Now that you know the basics of countable elementary submodels (CESM), you might think that you are in the clear. “Mike”, you say arrogantly, “I know all the most basic properties of CESMs, without proof I remind you, what else could I possibly want?”. I gently and patiently remind you that CESMs are worthless unless you know how to apply them properly.
So let’s do that.
Here are two theorems whose proofs you might already know, but that can be proved using elementary submodels. I will show you a proof of the -system lemma (a fundamental lemma in infinitary combinatorics) and a topological theorem of Arhangel’skii. Both of these proofs are taken from Just & Weese’s book “Discovering Modern Set Theory 2”, chapter 24.
Continue reading The Delta-System Lemma
In my ongoing love affair with compactness I am constantly revisiting a particular proof of the Heine-Borel theorem, a characterization of compactness in . There are two proofs that I know of: the standard “subdivision” proof and the “creeping along” proof. I am going to focus on the creeping along proof.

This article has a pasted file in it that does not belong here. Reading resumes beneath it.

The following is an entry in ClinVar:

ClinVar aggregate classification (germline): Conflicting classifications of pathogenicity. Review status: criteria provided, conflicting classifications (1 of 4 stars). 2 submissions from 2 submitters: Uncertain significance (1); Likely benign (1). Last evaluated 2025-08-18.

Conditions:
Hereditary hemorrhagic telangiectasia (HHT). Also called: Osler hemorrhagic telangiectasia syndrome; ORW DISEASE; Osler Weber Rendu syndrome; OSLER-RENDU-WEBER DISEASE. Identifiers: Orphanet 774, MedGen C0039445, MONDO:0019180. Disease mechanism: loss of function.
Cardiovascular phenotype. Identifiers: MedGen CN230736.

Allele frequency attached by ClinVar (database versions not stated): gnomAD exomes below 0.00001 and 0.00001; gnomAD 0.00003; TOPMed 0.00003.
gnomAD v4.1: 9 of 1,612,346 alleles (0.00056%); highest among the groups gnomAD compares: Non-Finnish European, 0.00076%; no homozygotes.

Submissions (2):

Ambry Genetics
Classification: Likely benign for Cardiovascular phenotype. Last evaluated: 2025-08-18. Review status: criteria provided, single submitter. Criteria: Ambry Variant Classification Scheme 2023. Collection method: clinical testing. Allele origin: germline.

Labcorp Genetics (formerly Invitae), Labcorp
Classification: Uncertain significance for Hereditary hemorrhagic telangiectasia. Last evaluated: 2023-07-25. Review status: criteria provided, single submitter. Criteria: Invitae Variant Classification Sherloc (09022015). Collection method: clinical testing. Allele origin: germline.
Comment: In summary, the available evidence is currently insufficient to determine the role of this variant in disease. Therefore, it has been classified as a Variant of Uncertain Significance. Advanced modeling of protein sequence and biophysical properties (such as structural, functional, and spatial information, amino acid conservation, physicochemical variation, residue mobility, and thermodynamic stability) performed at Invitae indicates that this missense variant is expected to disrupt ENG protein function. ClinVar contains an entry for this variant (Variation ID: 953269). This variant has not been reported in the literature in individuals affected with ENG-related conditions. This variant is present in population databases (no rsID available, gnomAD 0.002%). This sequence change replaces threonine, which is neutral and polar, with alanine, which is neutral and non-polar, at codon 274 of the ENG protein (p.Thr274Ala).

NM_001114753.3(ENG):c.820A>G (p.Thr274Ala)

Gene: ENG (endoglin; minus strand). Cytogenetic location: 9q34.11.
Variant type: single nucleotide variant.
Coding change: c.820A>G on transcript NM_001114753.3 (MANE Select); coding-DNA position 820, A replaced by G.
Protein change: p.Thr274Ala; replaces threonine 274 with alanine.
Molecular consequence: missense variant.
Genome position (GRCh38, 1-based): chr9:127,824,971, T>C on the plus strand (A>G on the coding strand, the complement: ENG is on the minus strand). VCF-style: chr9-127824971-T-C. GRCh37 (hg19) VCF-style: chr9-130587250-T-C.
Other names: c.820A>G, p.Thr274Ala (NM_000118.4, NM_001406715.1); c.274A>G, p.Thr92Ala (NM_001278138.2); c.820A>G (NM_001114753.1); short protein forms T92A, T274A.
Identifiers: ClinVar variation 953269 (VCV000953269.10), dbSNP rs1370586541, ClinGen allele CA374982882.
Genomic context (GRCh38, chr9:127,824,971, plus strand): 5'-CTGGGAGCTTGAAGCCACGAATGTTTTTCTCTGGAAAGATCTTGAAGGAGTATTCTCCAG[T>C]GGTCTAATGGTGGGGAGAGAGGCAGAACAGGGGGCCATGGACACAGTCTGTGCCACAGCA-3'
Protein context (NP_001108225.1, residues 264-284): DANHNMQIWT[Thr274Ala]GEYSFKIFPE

Heine-Borel Theorem. A subset is compact if and only if it is closed and bounded.
To do some creeping we need to collect some useful facts.
Fact 1. A subset is bounded if and only if is contained in some closed interval
Fact 2. The set is complete (as a linear order) because every non-empty set with an upper bound has a least upper bound, called .
Fact 3. Closed subsets of compact subsets of are in fact themselves compact. With fact 1 this means that it is enough to show that closed and bounded intervals in are compact. (In general closed subsets of compact spaces are compact.)
So now let us creep:
Continue reading Creeping Along